ok, I've only had a quick look at the code, and played with a table a few times, but heres what I think is the issue...
table alloc is a fixed size
table load, reads in as much as it can... ie. will truncate if too big, but if file is smaller, will leave what ever is in the table at the end alone. I guess this would usually be zeros, if thats what you do in table init.
(but table load does not 'reset' this... so if you load that table with different samples you will end up with whats left over from last time - perhaps it should zero it out?)
now the hard bit.. table/read (I don't like how this is done, but i can understand why) , position is a fraction of the table length size. i.e. 0.5 = 50% thru the table
the advantage of this 'scheme' is it doesn't matter what your table size is, the reading code will work the same. (it has disadvantages in the maths you need to use when you want to relate it to 'real time', but such is life)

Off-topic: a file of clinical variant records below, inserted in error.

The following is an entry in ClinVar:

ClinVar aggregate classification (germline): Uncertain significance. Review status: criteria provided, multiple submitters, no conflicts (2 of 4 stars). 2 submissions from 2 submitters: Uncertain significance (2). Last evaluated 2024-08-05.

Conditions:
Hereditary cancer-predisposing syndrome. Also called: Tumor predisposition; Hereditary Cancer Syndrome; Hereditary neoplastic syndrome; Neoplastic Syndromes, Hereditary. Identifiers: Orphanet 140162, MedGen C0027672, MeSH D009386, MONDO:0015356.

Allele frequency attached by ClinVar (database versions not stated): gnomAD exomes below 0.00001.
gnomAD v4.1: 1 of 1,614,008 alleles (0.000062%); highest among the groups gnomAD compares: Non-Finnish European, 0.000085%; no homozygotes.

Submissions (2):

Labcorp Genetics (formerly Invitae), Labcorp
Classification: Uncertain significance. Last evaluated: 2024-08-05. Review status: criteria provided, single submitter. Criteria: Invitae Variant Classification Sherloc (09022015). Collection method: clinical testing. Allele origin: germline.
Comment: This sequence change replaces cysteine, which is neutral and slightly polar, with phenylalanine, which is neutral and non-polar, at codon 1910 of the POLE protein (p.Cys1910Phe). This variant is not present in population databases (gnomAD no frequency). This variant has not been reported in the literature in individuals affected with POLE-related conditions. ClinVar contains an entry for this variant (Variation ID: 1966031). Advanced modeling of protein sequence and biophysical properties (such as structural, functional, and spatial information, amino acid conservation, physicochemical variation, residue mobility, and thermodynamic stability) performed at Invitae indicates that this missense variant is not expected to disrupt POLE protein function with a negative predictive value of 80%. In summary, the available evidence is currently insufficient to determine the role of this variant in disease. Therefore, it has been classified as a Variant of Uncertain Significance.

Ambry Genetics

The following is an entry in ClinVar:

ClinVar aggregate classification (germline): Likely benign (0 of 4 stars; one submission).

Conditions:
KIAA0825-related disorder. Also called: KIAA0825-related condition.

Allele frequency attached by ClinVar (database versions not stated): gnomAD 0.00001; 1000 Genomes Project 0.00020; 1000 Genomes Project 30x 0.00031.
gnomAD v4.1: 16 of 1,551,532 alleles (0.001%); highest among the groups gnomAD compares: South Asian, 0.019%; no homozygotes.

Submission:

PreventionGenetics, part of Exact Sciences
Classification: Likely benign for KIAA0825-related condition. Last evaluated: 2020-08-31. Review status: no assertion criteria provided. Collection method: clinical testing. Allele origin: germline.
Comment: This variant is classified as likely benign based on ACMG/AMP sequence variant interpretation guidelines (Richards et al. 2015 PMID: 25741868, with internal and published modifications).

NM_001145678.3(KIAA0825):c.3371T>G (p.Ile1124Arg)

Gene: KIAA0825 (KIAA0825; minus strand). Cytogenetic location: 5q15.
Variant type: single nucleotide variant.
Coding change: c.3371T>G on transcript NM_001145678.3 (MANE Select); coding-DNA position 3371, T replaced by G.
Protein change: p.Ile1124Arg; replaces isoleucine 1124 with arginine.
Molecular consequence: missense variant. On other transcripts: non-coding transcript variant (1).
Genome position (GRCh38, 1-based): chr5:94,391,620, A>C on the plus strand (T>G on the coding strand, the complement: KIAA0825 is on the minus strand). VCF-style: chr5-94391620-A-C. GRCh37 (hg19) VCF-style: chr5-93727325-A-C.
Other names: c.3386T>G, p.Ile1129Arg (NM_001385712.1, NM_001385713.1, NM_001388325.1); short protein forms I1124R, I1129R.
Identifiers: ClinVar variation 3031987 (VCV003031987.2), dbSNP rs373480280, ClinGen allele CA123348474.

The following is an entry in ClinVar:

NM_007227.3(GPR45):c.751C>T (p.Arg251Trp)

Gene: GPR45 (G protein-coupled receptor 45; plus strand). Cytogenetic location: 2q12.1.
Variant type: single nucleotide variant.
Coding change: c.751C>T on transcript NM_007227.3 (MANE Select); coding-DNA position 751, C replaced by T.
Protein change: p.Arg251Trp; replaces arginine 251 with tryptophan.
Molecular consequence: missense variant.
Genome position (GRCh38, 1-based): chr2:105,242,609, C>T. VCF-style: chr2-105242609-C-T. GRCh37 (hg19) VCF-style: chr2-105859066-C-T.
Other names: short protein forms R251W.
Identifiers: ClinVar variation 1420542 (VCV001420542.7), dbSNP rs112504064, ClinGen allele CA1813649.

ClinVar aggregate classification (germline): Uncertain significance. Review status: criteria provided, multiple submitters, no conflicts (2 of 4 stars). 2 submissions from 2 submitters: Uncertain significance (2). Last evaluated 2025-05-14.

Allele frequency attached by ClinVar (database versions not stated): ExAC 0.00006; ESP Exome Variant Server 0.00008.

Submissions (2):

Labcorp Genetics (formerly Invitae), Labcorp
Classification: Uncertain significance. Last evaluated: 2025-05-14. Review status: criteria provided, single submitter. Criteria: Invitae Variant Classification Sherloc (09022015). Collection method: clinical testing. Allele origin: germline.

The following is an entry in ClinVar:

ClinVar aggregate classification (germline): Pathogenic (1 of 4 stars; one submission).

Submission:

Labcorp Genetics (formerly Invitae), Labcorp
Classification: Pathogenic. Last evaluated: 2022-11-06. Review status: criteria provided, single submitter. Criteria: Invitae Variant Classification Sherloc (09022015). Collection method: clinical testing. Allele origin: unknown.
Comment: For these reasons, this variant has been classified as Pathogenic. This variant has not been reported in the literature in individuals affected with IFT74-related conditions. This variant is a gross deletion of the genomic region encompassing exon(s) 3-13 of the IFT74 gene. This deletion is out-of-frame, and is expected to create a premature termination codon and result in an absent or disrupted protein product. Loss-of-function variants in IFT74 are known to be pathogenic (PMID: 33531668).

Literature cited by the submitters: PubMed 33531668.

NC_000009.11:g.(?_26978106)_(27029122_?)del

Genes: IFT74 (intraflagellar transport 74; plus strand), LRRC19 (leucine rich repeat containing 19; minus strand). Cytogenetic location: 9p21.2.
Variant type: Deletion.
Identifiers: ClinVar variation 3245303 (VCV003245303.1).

anyway, the issue I think you have, is you don't know where the end of the real buffer its... so if you run 0 to 1, your going elements 0 to 1024, but your wave possibly is only 0 to 512... in this case you need to run 0 to 0.5
as you say, the issue is... you dont have access to number of bytes read.
what we should return (as its most useful) from load, is fraction of buffer filled.
this could then be used to ensure you don't overrun the amount of the buffer used.
really to figure this all out, id have to go sit down and play with it, as i said i don't really like the way pos works, because as soon as you don't fill the entire buffer, it gets a bit more complicated about how you drive it. (its easy to do by ear using dials, but not so easy to calculate it)
but perhaps this is just because I've not used it a huge amount